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  1. #21
    Untanglit
    Join Date
    Apr 2015
    Location
    Sheffield UK
    Posts
    26

    Default

    So after I made this post, I was talking to my colleague and he made a suggestion. This isn't an ideal way to handle this by any means, but it should be functional (I hope).

    I'm currently writing the code to do this, so any feedback will be welcome. I'll also happily share what I have with the forum, once I am happy it works.

    We talked about the email reports that you can configure untangle to generate every day, how you can email these csv files out to an address, and also how logstash has a csv input. Lightbulb moment....

    So far I've written a python script which I have added to cron on my server to check the imap account of the user we have created to receive these emails, it checks for unread emails, then gets any unread messages and looks for a zip file, if it finds one it unzips it to somewhere in /var/log. Further to this, I will probably write an extra function in to the script to check to see if any of these folders that have been downloaded in the past are older than a certain age, or whether they haven't been read in to LS in a while (not sure which will work yet, need to test the situations) and then delete the old unzipped folders.

    I have written a file input for LS which will look to the folder I am saving files to and read them in to LS. I am currently writing the filters to take each CSV and read them in to elasticsearch, getting rid of the top row (the column names) and matching the values to the column names. In the future the whole reading in CSVs process will be easier, LS devs have a plan to make CSV reading better in the future (i.e. don't need to drop the column name row, it can be read from the file and used to label the data - much easier but not implemented yet).

    I would then need to create some dashboards for kibana to be able to make use of this data.
    Jim.Alles likes this.

  2. #22
    Untanglit
    Join Date
    Apr 2015
    Location
    Sheffield UK
    Posts
    26

    Default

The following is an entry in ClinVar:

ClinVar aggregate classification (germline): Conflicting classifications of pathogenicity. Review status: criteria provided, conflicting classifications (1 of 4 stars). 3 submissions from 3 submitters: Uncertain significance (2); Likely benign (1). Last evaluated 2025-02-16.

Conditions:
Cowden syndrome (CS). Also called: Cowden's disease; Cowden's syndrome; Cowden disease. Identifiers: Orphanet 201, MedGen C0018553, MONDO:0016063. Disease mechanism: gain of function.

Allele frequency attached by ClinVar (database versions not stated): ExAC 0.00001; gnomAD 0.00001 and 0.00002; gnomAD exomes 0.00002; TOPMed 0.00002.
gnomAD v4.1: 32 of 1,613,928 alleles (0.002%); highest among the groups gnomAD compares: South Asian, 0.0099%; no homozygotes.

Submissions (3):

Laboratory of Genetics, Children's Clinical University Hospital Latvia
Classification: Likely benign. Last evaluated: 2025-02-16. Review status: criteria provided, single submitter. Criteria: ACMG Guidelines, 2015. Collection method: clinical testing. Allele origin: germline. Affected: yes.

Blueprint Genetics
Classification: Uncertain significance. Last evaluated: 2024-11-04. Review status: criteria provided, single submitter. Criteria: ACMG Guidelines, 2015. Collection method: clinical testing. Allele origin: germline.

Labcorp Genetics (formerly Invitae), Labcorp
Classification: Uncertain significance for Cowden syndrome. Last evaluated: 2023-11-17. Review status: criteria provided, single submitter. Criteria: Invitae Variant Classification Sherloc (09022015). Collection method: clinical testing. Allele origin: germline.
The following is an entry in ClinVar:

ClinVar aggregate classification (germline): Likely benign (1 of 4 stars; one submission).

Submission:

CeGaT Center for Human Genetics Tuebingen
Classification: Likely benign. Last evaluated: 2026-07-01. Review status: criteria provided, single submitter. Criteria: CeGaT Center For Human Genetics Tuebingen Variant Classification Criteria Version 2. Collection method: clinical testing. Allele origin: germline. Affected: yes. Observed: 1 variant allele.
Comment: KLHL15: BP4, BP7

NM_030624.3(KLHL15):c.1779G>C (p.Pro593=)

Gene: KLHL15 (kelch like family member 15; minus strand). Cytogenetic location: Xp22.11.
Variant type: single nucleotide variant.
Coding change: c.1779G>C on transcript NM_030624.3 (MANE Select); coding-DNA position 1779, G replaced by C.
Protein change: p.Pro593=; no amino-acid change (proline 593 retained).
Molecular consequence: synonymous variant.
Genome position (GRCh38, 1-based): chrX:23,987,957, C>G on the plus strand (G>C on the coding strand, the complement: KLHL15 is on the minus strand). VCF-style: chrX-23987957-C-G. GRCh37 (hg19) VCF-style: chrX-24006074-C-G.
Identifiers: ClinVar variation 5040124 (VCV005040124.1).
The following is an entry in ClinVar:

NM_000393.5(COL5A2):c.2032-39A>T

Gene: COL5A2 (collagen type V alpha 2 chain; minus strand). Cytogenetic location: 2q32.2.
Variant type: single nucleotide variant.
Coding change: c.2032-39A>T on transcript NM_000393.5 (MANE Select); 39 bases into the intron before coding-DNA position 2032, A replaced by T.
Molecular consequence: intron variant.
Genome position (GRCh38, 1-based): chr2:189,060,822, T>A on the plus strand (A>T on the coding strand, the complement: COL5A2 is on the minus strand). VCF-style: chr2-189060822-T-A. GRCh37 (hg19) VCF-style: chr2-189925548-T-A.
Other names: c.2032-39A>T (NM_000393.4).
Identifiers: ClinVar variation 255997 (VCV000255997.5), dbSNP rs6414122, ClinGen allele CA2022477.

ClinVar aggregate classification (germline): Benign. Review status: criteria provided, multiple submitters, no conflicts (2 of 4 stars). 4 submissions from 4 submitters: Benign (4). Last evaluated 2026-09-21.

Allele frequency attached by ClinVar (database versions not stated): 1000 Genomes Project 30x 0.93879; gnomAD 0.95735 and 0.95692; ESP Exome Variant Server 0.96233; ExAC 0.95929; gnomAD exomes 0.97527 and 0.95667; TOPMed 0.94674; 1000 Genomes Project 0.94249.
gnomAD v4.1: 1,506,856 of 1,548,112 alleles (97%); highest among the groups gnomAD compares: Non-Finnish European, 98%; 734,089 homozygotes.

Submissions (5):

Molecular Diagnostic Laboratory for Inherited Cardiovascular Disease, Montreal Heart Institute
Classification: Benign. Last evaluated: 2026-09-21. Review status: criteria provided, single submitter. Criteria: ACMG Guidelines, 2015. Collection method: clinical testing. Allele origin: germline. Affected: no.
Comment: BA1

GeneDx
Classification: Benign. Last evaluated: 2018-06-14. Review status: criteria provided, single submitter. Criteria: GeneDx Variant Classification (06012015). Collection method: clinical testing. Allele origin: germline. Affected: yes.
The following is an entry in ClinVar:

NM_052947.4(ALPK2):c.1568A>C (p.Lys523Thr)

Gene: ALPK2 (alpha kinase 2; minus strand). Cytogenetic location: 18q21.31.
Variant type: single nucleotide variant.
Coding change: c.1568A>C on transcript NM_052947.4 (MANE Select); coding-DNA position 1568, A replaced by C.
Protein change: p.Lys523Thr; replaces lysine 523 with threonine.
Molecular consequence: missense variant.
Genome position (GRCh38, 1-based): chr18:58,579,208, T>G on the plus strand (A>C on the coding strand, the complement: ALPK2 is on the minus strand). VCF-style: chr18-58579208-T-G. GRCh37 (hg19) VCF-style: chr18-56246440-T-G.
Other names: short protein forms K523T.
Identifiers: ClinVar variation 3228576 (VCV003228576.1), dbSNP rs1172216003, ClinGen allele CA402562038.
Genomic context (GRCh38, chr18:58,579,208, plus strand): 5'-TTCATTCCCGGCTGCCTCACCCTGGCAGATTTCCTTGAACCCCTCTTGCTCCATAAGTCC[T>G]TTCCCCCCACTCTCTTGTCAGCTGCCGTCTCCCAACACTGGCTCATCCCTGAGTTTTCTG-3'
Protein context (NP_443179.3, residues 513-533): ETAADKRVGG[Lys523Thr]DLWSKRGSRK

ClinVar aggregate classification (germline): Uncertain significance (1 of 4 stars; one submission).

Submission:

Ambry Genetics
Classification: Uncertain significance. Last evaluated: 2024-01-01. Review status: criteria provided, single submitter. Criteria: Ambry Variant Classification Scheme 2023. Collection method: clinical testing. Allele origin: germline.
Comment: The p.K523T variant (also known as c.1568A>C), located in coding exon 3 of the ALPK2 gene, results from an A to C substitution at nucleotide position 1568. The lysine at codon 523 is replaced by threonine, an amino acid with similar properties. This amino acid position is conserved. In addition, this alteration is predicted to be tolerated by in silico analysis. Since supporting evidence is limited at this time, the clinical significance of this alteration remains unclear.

I'm just going through the report files, and I have found that my untangle-node-policy and untangle-node-reporting folders just have a file called no-reports in them. Other files have been generated with CSVs with no data in them, so I'm guessing it's not just because there is no data. Maybe I haven't configured something?

    Can anyone advise if they have these report files, what the filenames are and what the column headers are? For now I can work without them, but my LS filter won't do anything with them if they do start appearing in the future (unless I notice and create the relevant filters - or create an alert for myself).

  3. #23
    Untanglit
    Join Date
    Apr 2015
    Location
    Sheffield UK
    Posts
    26

    Red face

    Okay, well it's getting toward the end of the day, and I have this in a working state saved in my git repo, so I guess I can share what I have so far. I have attached a zip file with:

    email-grabber.py - this is configured as a cron job on my logstash server (you could probably get it to work in windows with task scheduler, as long as you edited the schbang line to point at python, and the folder locations will need editing), it requires python 2.7, as the unzip function won't work without it. Assuming you configure the email account details correctly and have the report emails going to the right location, and they are unread, it should download the zip files, and extract them to /var/log/untangle-reports

    In future I want to implement a way to remove old files automatically, but right now it's not a priority. I could possibly configure log-rotate to do this, not sure yet.

    05-untangle-report-files.conf - This is a logstash config file, it reads from local disc, and finds the logging file I have configured to use in the script. It also looks for the csv files in the subfolders that should appear when the script runs, this part is set to only check for new files in that folder once every hour.

    21-untangle-report-grabber-logs.conf - Very simple parsing of the log file generated by the script

    22-untangle-reports.conf - This will look at each line from the csv found by in the input (05...) file, look at the filename it came from, add a tag to the line so we know which file it came from and which filter to apply against it, and then run the filter against it.

    I've just realised I didn't include the output I use, I will paste it in below:

    Code:
    output {
      if "drop" not in [tags] {
        elasticsearch {
          protocol => "http"
          host => localhost
          workers => 4
        }
        #stdout { codec => rubydebug }
      }
    }
    This checks to make sure there are no tags called drop (as we use them on data that hasn't passed through a filter) before saving the lines to elasticsearch (the hashed out stdout line is used for testing - remove the hash and you can reload logstash to see what it's doing - not good for production).

    Anyway, I know a lot of this won't make much sense to some out there, so any questions please let me know. I would recommend checking out #logstash on freenode as well, I'm in there most days Monday-Friday 9am-6pm GMT.
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